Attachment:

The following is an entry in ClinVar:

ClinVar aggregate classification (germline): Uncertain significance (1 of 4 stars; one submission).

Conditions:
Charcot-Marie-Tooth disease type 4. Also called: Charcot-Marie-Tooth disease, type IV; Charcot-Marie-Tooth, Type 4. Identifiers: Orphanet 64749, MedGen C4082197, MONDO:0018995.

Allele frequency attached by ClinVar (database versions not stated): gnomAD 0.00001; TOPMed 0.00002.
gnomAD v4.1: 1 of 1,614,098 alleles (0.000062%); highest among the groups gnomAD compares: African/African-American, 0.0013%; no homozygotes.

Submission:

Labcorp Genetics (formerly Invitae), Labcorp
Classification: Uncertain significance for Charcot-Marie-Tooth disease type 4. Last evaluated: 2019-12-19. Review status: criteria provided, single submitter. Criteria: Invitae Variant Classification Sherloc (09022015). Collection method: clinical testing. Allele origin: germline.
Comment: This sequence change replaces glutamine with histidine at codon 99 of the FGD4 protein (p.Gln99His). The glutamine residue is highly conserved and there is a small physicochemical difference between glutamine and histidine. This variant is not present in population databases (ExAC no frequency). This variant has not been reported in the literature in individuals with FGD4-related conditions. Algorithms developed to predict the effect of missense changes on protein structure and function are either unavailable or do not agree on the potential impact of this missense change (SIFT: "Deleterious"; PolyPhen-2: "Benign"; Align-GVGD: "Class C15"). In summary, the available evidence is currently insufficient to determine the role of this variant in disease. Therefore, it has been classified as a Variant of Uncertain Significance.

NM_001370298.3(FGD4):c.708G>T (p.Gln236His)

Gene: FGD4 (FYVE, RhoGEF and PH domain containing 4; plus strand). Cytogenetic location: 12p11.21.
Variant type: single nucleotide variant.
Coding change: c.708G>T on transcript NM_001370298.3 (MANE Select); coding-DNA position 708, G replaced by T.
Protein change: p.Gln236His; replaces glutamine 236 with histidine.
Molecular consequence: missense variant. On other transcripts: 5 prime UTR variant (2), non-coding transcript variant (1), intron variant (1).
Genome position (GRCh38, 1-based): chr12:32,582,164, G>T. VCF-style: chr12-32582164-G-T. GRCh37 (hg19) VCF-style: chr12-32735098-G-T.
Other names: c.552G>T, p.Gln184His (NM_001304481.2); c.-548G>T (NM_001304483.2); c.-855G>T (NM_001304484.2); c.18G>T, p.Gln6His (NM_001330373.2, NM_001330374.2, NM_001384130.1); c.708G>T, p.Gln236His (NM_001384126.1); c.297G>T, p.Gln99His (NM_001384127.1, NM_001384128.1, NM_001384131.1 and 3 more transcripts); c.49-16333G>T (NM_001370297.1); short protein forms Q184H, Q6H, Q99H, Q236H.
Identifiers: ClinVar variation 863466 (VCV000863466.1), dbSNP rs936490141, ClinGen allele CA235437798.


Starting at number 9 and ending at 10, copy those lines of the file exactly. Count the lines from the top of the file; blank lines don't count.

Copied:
Classification: Uncertain significance for Charcot-Marie-Tooth disease type 4. Last evaluated: 2019-12-19. Review status: criteria provided, single submitter. Criteria: Invitae Variant Classification Sherloc (09022015). Collection method: clinical testing. Allele origin: germline.
Comment: This sequence change replaces glutamine with histidine at codon 99 of the FGD4 protein (p.Gln99His). The glutamine residue is highly conserved and there is a small physicochemical difference between glutamine and histidine. This variant is not present in population databases (ExAC no frequency). This variant has not been reported in the literature in individuals with FGD4-related conditions. Algorithms developed to predict the effect of missense changes on protein structure and function are either unavailable or do not agree on the potential impact of this missense change (SIFT: "Deleterious"; PolyPhen-2: "Benign"; Align-GVGD: "Class C15"). In summary, the available evidence is currently insufficient to determine the role of this variant in disease. Therefore, it has been classified as a Variant of Uncertain Significance.